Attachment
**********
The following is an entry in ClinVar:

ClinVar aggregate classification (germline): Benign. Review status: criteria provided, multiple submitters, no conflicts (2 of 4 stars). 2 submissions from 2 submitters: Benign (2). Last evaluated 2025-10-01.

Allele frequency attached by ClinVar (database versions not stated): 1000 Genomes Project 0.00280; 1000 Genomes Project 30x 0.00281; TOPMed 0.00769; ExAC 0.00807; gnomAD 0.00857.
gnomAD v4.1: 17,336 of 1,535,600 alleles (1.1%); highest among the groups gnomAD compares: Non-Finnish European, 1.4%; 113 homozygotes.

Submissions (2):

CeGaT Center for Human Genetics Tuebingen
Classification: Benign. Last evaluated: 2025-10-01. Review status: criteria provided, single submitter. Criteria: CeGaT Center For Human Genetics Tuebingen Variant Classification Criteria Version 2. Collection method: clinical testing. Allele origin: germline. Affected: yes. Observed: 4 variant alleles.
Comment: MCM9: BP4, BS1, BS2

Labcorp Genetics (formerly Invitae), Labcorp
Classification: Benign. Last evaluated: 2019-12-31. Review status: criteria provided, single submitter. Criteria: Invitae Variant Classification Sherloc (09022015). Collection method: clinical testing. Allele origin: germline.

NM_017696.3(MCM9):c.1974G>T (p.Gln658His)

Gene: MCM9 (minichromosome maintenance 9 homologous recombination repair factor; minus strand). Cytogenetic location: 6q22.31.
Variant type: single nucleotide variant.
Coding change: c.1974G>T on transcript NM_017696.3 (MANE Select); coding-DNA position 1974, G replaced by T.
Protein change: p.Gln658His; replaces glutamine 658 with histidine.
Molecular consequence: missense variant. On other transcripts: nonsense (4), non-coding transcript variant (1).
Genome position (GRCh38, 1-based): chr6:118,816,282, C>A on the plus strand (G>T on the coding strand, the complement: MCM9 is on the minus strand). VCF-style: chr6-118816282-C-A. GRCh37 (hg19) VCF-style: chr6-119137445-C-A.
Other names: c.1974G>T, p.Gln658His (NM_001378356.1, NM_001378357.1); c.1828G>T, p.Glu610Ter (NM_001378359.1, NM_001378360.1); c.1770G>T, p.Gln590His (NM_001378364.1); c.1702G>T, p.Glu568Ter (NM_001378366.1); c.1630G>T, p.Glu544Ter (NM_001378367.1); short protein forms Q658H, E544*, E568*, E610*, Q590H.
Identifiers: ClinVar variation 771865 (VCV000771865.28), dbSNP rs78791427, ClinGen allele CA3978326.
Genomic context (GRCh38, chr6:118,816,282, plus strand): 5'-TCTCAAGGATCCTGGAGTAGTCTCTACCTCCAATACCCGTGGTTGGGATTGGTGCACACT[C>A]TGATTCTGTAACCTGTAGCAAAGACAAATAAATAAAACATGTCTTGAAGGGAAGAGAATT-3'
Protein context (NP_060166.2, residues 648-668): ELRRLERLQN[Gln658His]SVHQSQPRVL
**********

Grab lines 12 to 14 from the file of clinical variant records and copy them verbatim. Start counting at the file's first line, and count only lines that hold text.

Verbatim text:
Gene: MCM9 (minichromosome maintenance 9 homologous recombination repair factor; minus strand). Cytogenetic location: 6q22.31.
Variant type: single nucleotide variant.
Coding change: c.1974G>T on transcript NM_017696.3 (MANE Select); coding-DNA position 1974, G replaced by T.